# NearestNeighbors.jl

`NearestNeighbors.jl`

is a package written in Julia to perform nearest neighbor searches.

## Creating a tree

There are currently three types of trees available:

`BruteTree`

: Not actually a tree. It linearly searches all points in a brute force fashion. Works with any`Metric`

.`KDTree`

: In a kd tree the points are recursively split into groups using hyper-planes. Therefore a`KDTree`

only works with axis aligned metrics which are:`Euclidean`

,`Chebyshev`

,`Minkowski`

and`Cityblock`

.`BallTree`

: Points are recursively split into groups bounded by hyper-spheres. Works with any`Metric`

.

These trees are created with the following syntax:

```
BruteTree(data, metric; leafsize, reorder)
KDTree(data, metric; leafsize, reorder)
BallTree(data, metric; leafsize, reorder)
```

`data`

: The data, i.e., the points to build up the tree from. It can either be- a matrix of size
`nd × np`

with the points to insert in the tree where`nd`

is the dimensionality of the points and`np`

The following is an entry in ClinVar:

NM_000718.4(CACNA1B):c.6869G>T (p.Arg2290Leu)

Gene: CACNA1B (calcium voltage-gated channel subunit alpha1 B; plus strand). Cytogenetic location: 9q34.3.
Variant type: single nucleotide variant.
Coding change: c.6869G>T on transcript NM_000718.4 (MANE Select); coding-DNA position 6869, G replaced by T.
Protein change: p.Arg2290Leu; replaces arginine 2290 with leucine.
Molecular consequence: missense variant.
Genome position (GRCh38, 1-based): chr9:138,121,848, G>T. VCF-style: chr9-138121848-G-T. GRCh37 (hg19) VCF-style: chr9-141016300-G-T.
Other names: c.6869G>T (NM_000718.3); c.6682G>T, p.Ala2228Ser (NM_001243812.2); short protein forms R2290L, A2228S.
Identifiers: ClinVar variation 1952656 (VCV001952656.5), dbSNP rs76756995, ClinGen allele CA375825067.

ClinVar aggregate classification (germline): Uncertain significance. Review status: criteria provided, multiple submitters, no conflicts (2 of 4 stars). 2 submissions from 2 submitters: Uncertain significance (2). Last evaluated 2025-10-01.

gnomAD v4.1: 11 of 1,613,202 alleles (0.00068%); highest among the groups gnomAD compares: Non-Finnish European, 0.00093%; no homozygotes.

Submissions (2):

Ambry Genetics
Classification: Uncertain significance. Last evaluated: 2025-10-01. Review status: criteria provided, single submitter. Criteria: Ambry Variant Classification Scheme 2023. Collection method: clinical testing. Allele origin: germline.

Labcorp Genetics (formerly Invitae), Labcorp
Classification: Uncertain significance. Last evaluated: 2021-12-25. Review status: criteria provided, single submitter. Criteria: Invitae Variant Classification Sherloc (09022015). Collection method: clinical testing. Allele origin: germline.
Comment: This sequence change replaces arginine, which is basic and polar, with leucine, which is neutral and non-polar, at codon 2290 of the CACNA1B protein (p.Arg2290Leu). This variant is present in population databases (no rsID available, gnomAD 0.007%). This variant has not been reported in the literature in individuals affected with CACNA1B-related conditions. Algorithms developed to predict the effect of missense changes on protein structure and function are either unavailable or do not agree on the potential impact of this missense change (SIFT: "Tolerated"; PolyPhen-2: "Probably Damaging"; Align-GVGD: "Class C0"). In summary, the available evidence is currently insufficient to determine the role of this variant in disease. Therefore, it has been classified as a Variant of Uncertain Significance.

is the number of points - a vector of vectors with fixed dimensionality,
`nd`

, which must be part of the type. Specifically,`data`

should be a`Vector{V}`

, where`V`

is itself a subtype of an`AbstractVector`

and such that`eltype(V)`

and`length(V)`

are defined. (For example, with 3D points,`V = SVector{3, Float64}`

works because`eltype(V) = Float64`

and`length(V) = 3`

are defined in`V`

.)

- a matrix of size
`metric`

: The metric to use, defaults to`Euclidean`

. This is one of the`Metric`

types defined in the`Distances.jl`

packages. It is possible to define your own metrics by simply creating new types that are subtypes of`Metric`

.`leafsize`

(keyword argument): Determines at what number of points to stop splitting the tree further. There is a trade-off between traversing the tree and having to evaluate the metric function for increasing number of points.`reorder`

(keyword argument): While building the tree this will put points close in distance close in memory since this helps with cache locality. In this case, a copy of the original data will be made so that the original data is left unmodified. This can have a significant impact on performance and is by default set to`true`